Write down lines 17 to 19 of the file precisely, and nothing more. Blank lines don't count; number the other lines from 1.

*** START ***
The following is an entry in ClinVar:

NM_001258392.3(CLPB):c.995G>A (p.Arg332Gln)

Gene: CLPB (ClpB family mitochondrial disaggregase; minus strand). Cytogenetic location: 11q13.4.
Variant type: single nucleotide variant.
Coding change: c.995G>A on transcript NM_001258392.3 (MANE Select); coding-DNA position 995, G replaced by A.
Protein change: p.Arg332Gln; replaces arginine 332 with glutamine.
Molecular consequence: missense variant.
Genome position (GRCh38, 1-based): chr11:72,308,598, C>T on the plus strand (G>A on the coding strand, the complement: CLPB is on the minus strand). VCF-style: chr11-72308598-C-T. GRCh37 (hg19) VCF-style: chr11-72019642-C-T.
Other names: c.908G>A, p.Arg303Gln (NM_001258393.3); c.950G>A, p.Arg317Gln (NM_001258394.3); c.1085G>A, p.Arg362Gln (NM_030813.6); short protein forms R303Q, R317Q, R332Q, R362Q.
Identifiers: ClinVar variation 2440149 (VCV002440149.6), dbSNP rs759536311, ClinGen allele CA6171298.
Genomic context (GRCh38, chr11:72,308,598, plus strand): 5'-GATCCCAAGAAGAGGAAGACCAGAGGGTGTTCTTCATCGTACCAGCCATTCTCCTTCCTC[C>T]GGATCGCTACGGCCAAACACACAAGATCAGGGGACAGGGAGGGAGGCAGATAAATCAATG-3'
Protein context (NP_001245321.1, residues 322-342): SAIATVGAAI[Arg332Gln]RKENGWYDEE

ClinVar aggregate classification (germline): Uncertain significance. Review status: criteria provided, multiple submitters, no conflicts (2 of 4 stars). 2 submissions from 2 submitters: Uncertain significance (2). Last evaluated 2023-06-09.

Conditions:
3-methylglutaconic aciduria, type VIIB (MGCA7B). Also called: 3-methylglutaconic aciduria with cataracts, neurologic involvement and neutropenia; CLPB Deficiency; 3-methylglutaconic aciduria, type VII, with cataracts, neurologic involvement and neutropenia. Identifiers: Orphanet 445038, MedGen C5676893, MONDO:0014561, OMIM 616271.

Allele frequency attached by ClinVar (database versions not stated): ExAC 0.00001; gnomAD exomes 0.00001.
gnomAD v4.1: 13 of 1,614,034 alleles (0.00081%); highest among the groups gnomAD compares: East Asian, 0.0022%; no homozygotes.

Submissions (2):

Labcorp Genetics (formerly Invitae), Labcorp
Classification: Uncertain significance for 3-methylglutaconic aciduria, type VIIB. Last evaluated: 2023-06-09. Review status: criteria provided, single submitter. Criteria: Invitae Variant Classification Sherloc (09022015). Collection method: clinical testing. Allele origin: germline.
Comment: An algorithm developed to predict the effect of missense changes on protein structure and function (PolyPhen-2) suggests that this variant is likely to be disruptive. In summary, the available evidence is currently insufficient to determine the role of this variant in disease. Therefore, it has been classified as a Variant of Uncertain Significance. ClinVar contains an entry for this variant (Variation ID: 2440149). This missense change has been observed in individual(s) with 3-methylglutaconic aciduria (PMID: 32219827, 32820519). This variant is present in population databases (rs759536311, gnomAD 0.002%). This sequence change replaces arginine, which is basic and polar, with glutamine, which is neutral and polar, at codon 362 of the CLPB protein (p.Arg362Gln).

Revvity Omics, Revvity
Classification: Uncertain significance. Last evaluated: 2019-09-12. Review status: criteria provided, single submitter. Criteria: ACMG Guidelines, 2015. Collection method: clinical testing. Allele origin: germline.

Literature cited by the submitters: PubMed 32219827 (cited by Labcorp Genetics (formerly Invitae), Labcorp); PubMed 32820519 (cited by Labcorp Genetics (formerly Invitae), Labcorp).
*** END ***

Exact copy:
gnomAD v4.1: 13 of 1,614,034 alleles (0.00081%); highest among the groups gnomAD compares: East Asian, 0.0022%; no homozygotes.

Submissions (2):

Labcorp Genetics (formerly Invitae), Labcorp